The economy we're moving into will have to be one of real work, producing real things of value, at a scale consistent with energy resource reality. I'm convinced that farming will come much closer to the center of economic life, as the death of petro-agribusiness makes food production a matter of life and death in America -- as opposed to the disaster of metabolic entertainment it is now. Reorganizing the landscape itself for this finer-scaled new type of farming is a task fraught with political peril (land ownership questions being historically one of the main reasons that societies fall into revolution). The public is completely unprepared for this kind of change. We still think that "the path to success" is based on getting a college degree certifying people for a lifetime of sitting in an office cubicle. This is so far from the approaching reality that it will be eventually viewed as a sick joke -- like those old 1912 lithographs of mega-cities with Zeppelins plying the air between Everest-size skyscrapers.
Greg McCoach, GoldWorld
Thing is, in addition to being editor of Gold World and investment director of the Mining Speculator, I've been an independent authorized bullion dealer for the past 10 years with my company, AmeriGold. Right now, as I write this letter to you, I can hear the phones ringing off the hook. Everyone wants the same thing: To buy gold!
But there's a problem. A big problem. For the past several weeks, bullion dealers around the world, including myself, have been restricted in how much gold we can order from our distributors. The distributors are allocating gold orders to dealers because the mints have had to significantly cut back on -- and even completely halt -- production of gold bars and coins due to boisterous demand and the shortage of supplies that I just mentioned. As a result, it has become very difficult -- sometimes impossible -- for bullion dealers like AmeriGold to fill all customer orders because of the veracious appetite for gold in the market. In fact, when I receive new inventory, it's out the door the next day.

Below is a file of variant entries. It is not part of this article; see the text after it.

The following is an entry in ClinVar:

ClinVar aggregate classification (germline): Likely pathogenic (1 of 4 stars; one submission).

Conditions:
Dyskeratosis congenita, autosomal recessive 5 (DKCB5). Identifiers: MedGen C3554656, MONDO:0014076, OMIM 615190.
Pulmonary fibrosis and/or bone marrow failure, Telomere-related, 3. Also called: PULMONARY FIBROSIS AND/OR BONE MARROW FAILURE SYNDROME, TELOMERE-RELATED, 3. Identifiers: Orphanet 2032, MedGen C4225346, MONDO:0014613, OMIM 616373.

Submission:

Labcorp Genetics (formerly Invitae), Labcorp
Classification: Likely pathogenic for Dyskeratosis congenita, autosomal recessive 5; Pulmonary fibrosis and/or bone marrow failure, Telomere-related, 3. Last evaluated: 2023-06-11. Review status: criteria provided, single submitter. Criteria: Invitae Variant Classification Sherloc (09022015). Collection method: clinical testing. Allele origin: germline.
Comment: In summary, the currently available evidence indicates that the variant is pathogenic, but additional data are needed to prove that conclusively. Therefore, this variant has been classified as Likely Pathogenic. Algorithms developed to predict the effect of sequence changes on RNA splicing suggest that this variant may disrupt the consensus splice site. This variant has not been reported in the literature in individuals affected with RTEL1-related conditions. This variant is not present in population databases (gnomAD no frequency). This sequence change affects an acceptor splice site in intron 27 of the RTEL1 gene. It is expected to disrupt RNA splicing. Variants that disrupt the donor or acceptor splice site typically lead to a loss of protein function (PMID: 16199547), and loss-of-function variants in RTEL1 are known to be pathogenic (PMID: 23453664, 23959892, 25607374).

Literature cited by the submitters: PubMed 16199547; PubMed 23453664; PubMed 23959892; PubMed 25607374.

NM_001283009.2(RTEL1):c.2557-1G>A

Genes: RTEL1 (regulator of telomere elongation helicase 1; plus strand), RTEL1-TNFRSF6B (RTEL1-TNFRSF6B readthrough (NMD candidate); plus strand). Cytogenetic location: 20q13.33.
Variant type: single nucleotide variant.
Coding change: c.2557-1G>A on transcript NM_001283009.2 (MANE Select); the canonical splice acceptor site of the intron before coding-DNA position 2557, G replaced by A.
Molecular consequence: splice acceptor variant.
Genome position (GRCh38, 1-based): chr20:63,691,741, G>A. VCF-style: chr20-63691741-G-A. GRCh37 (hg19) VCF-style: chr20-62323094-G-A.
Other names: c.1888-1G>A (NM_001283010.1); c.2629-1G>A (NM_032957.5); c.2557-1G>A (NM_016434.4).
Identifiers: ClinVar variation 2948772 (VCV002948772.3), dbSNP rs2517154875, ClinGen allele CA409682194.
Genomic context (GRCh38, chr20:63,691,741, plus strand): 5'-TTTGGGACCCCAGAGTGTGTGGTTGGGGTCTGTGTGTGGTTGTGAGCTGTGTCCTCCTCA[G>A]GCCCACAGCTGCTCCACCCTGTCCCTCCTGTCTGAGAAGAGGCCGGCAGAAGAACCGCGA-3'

Back in March, when gold prices climbed over $1,000 an ounce, the business was about 70% buyers and 30% sellers. Now, it's 99% buyers and 1% sellers. People are buying whatever is available.
Axel Merk, Merk Funds
After all, the massive stimuli under way should be highly inflationary; but if the Fed helps to engineer that markets cannot price inflation into bond prices, there has to be a valve. This valve, in our view, will be the U.S. dollar; we cannot see the dollar hold up in face of the types of intervention that are under way and that we see play out. Incidentally, a substantially weaker dollar may be exactly what Fed Chairman Bernanke wants. He has repeatedly praised Roosevelt for going off the gold standard during the Great Depression to allow the price level to adjust to the pre-1929 level; this is Fed talk for praising the pursuit of inflationary policies. His only criticism has been that he didn't act fast enough. Similarly, his criticism of the Japanese encounter with deflation has been that the Japanese have not acted forceful and fast enough to fight it; what he may underestimate is that the Japanese have traditionally financed their deficits domestically. In the U.S., these days, most of the deficit is financed abroad; the U.S. is lucky that at least the debt is U.S. dollar denominated so that it can, at any time, repay its debt by simply printing more money. However, the value that foreigners may place on the U.S. dollar may be substantially less the more inflationary the policies are the U.S. is pursuing.
Doug Noland, Prudent Bear